South Korean robot prison guards: R2-D2 maybe, not the Terminator
REPORTING FROM SEOUL -- Think of it more as R2-D2 than the Terminator.
South Korea is ready to wheel out its latest weapon in the war against crime: a 5-foot-tall, four-wheeled prison guard robot that will patrol the behind-bars hallways of penal institutions, even assess the mental states of prisoners.
This won’t be just any new guard to join the team. There will be no breaks, no demands for higher pay, no unprovoked attacks and not even a chance of accepting a bribe.
As South Korea battles Japan for supremacy in robot technology, designers have invented what they call a team of “friendly robots” that will not just guard prisoners but keep an eye on their well-being to boot.
Witness the smile etched into the boxy white head and the lumbering body that exudes more Elmo than executioner.
The Ministry of Justice, which developed the robots under consultation with a South Korean research group and a nearby university, has said the project will cost $864,000 and will be launched in a jail in the city of Pohang for a monthlong trial starting in March.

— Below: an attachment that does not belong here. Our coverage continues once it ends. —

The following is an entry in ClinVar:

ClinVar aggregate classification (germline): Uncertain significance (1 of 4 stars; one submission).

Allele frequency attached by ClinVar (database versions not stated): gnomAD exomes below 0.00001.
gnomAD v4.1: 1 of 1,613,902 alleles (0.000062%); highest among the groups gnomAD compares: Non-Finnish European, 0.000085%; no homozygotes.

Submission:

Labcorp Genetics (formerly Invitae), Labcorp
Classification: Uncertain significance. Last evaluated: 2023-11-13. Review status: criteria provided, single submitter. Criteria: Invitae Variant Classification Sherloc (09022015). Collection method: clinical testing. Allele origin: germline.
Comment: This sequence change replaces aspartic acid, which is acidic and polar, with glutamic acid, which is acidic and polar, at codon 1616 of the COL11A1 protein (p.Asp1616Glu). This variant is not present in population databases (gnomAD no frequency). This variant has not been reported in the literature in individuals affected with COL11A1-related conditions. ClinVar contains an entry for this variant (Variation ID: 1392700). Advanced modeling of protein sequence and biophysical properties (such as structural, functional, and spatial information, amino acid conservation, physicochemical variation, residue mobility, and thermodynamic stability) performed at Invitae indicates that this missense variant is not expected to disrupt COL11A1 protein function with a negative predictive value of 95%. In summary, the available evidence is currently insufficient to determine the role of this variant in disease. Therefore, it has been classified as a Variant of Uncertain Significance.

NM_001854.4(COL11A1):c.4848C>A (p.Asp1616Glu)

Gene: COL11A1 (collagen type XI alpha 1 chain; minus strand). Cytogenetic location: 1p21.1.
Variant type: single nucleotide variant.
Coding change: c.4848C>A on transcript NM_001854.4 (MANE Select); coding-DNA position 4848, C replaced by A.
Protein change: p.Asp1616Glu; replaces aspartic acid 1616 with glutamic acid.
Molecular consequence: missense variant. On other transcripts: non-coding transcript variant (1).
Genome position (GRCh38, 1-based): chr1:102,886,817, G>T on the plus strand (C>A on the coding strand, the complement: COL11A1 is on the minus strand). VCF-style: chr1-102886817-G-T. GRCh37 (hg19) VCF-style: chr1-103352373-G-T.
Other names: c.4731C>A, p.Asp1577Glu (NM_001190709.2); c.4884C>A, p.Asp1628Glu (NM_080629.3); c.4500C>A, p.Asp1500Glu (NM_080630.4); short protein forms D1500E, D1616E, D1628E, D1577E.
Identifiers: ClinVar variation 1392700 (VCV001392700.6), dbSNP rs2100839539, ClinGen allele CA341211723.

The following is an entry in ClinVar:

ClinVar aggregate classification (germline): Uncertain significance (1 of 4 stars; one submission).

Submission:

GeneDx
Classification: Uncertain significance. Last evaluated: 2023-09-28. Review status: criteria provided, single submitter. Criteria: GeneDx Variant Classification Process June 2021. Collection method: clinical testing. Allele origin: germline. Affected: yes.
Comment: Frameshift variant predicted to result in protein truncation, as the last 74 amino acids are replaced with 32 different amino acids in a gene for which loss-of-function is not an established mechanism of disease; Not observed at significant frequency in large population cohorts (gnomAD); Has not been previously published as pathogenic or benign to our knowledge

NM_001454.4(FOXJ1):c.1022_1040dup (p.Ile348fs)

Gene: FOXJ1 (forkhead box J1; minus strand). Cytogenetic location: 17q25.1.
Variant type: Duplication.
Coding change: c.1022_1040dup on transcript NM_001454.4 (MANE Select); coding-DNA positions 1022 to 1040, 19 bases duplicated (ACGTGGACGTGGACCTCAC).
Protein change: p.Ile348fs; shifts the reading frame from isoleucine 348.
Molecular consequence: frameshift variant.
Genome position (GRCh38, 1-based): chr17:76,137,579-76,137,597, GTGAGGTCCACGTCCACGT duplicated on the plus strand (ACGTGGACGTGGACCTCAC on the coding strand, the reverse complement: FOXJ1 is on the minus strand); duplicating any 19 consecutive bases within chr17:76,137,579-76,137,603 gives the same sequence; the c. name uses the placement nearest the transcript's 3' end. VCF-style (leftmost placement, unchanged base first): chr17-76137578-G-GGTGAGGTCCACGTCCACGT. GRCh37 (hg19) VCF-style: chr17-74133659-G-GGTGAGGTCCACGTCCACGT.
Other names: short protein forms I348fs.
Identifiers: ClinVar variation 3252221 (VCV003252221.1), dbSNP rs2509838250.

The droids will conduct night patrols, rolling along prison corridors to scan cells with sensors that can detect suspicious activity or injured or hostile inmates.
“The robots are not terminators,” said one professor associated with the project. "Their job is not cracking down on violent prisoners. They are helpers.”
Meanwhile, designers are making last-minute changes to the robot guards to make them look more “humane and friendly” behind bars.
In 2013, South Korea also plans to unveil Robot Land, a $600-million theme park celebrating famous science fiction cyborgs and motion picture androids. The theme park will feature 11 rides, seven attractions and eight shows on 190 acres. Included will be an aquarium where visitors control robot fish and a robot arena where boxer-bots fight a la "Real Steel."
South Korea has already used artificial intelligence robotics to carry out household chores and even guard the border with North Korea. So could prison be the final frontier?
So far, not everyone here is lining up behind the experiment in any robotic way. Wrote one Internet commentator: “What if someone just poured water over its head?”
-- John M. Glionna
Photo: A robot prison guard prototype. Credit: Yonhap